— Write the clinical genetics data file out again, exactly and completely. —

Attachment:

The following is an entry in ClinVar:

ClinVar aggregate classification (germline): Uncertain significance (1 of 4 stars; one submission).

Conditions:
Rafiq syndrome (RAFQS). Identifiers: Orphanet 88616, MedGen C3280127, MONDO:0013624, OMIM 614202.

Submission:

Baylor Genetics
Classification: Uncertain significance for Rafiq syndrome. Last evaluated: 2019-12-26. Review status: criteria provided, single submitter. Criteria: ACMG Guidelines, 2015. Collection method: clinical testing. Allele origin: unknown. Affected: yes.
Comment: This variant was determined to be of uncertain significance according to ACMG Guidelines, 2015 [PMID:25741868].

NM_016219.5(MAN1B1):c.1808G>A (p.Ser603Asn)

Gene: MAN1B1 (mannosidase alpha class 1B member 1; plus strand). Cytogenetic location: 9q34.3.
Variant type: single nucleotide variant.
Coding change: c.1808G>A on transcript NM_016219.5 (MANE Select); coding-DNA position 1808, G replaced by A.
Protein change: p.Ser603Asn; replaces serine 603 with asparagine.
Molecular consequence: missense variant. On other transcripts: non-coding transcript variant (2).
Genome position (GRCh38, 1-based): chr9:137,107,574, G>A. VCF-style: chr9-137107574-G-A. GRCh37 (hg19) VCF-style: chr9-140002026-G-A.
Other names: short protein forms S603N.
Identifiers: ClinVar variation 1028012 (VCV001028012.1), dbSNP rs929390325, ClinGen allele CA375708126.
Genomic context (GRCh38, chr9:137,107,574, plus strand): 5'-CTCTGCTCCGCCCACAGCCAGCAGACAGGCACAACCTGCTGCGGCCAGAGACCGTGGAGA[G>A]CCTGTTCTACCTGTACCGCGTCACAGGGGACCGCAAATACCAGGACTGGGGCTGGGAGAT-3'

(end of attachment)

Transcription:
The following is an entry in ClinVar:

ClinVar aggregate classification (germline): Uncertain significance (1 of 4 stars; one submission).

Conditions:
Rafiq syndrome (RAFQS). Identifiers: Orphanet 88616, MedGen C3280127, MONDO:0013624, OMIM 614202.

Submission:

Baylor Genetics
Classification: Uncertain significance for Rafiq syndrome. Last evaluated: 2019-12-26. Review status: criteria provided, single submitter. Criteria: ACMG Guidelines, 2015. Collection method: clinical testing. Allele origin: unknown. Affected: yes.
Comment: This variant was determined to be of uncertain significance according to ACMG Guidelines, 2015 [PMID:25741868].

NM_016219.5(MAN1B1):c.1808G>A (p.Ser603Asn)

Gene: MAN1B1 (mannosidase alpha class 1B member 1; plus strand). Cytogenetic location: 9q34.3.
Variant type: single nucleotide variant.
Coding change: c.1808G>A on transcript NM_016219.5 (MANE Select); coding-DNA position 1808, G replaced by A.
Protein change: p.Ser603Asn; replaces serine 603 with asparagine.
Molecular consequence: missense variant. On other transcripts: non-coding transcript variant (2).
Genome position (GRCh38, 1-based): chr9:137,107,574, G>A. VCF-style: chr9-137107574-G-A. GRCh37 (hg19) VCF-style: chr9-140002026-G-A.
Other names: short protein forms S603N.
Identifiers: ClinVar variation 1028012 (VCV001028012.1), dbSNP rs929390325, ClinGen allele CA375708126.
Genomic context (GRCh38, chr9:137,107,574, plus strand): 5'-CTCTGCTCCGCCCACAGCCAGCAGACAGGCACAACCTGCTGCGGCCAGAGACCGTGGAGA[G>A]CCTGTTCTACCTGTACCGCGTCACAGGGGACCGCAAATACCAGGACTGGGGCTGGGAGAT-3'